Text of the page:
|Project leader||Observatoire Océanologique de Banyuls|
|Year of labeling||2011|
|Year of co-financing||2011|
This discharge of organic matter from the land will increase over the years to come as floods become more frequent due to climate change.
Whilst labile organic matter decomposes in coastal waters the larger organic substrates can be discharged to great depths.
Underwater canyons, such as those present in the north western Mediterranean, facilitate this transfer process through the newly described "dense shelf water cascading" (DSWC), in which dense water flows along the continental shelf before emptying into the canyons.
This mechanism leads to the transfer of organic matter from the plateau to the canyons and strongly influences the deep sea ecology.
The discovery of DSWC has renewed interest in the canyons as it calls into question the traditional view of vertical sedimentation of particles, and is now considered one of the main drivers in the transfer of organic matter to the depths of the Mediterranean Sea.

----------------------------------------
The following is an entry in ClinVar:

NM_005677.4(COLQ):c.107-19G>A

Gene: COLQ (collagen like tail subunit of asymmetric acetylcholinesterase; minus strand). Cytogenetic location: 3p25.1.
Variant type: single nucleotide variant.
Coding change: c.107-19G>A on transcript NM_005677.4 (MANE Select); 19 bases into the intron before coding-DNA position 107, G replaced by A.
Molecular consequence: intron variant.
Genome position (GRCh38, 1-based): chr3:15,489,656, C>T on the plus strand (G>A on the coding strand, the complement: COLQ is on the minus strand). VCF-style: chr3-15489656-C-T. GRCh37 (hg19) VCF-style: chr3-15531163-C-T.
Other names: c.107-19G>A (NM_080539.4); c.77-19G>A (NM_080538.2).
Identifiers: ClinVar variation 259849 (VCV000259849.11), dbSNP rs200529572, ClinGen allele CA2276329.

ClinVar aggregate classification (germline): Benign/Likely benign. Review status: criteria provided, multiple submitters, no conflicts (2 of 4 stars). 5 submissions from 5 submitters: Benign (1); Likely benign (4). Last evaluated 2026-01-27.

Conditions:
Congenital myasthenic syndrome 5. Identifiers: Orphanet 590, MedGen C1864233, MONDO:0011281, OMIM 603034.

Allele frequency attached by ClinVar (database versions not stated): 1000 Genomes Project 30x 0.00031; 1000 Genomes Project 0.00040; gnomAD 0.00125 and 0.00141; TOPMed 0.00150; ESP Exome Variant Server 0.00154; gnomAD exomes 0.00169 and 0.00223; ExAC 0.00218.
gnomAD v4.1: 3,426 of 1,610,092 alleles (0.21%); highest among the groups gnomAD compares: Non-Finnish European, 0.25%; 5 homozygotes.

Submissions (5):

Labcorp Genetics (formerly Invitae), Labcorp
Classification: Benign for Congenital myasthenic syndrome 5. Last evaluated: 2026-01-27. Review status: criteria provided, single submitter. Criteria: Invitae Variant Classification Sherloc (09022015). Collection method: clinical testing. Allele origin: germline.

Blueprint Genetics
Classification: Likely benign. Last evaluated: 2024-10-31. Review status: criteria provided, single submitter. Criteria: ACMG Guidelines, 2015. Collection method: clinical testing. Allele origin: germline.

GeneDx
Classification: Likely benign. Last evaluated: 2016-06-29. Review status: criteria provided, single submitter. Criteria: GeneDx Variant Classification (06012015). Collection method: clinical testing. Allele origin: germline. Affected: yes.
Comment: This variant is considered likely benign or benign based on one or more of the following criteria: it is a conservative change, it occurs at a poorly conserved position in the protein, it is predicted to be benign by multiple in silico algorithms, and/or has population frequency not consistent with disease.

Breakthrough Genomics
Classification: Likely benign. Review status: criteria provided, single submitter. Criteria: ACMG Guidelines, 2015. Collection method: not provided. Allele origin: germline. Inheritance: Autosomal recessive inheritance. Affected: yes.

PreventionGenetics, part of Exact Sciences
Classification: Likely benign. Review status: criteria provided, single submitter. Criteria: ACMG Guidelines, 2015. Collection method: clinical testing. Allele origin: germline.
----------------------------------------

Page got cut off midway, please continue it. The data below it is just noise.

Plant debris has been found in the Lacaze-Duthiers canyon off Banyuls-sur-Mer.
In this context, the objective of this project is to reveal the dynamics of diversity and metabolism of microbial communities affecting the decomposition of sunken wood, depending on the biochemical characteristics of the wood. The project will promote the development of an experimental study site of underwater canyons and the deep seabed at the Banyuls Oceanology Observatory.
The site will benefit colleagues working on wildlife and its relationship with sunken wood.
The project focuses on the temporal dynamics and the coastal ecosystem, and thus will perfectly complement the work already done by the members of GDRE Diwood in their occasional experiments in the ocean environment.